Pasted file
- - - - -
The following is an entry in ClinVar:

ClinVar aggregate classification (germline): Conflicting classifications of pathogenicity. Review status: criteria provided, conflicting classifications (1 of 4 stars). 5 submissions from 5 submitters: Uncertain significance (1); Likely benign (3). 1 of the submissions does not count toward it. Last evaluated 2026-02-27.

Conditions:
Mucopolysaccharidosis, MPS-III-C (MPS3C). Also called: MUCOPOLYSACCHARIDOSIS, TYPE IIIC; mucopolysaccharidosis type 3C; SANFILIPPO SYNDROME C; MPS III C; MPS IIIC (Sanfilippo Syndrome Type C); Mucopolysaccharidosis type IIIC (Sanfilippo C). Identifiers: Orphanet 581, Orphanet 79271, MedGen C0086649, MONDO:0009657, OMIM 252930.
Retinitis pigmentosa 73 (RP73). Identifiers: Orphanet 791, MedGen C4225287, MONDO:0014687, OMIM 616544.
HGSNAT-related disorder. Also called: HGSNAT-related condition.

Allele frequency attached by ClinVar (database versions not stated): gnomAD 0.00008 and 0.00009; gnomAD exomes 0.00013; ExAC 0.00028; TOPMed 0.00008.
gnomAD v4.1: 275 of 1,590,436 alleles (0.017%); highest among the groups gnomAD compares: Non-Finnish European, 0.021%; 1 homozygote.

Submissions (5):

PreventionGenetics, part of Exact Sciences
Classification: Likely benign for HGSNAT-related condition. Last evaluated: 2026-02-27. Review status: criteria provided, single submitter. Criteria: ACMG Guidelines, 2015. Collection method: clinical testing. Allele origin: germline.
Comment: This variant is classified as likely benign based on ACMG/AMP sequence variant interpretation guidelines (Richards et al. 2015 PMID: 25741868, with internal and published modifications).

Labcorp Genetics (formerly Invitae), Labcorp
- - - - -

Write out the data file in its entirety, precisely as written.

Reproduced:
The following is an entry in ClinVar:

ClinVar aggregate classification (germline): Conflicting classifications of pathogenicity. Review status: criteria provided, conflicting classifications (1 of 4 stars). 5 submissions from 5 submitters: Uncertain significance (1); Likely benign (3). 1 of the submissions does not count toward it. Last evaluated 2026-02-27.

Conditions:
Mucopolysaccharidosis, MPS-III-C (MPS3C). Also called: MUCOPOLYSACCHARIDOSIS, TYPE IIIC; mucopolysaccharidosis type 3C; SANFILIPPO SYNDROME C; MPS III C; MPS IIIC (Sanfilippo Syndrome Type C); Mucopolysaccharidosis type IIIC (Sanfilippo C). Identifiers: Orphanet 581, Orphanet 79271, MedGen C0086649, MONDO:0009657, OMIM 252930.
Retinitis pigmentosa 73 (RP73). Identifiers: Orphanet 791, MedGen C4225287, MONDO:0014687, OMIM 616544.
HGSNAT-related disorder. Also called: HGSNAT-related condition.

Allele frequency attached by ClinVar (database versions not stated): gnomAD 0.00008 and 0.00009; gnomAD exomes 0.00013; ExAC 0.00028; TOPMed 0.00008.
gnomAD v4.1: 275 of 1,590,436 alleles (0.017%); highest among the groups gnomAD compares: Non-Finnish European, 0.021%; 1 homozygote.

Submissions (5):

PreventionGenetics, part of Exact Sciences
Classification: Likely benign for HGSNAT-related condition. Last evaluated: 2026-02-27. Review status: criteria provided, single submitter. Criteria: ACMG Guidelines, 2015. Collection method: clinical testing. Allele origin: germline.
Comment: This variant is classified as likely benign based on ACMG/AMP sequence variant interpretation guidelines (Richards et al. 2015 PMID: 25741868, with internal and published modifications).

Labcorp Genetics (formerly Invitae), Labcorp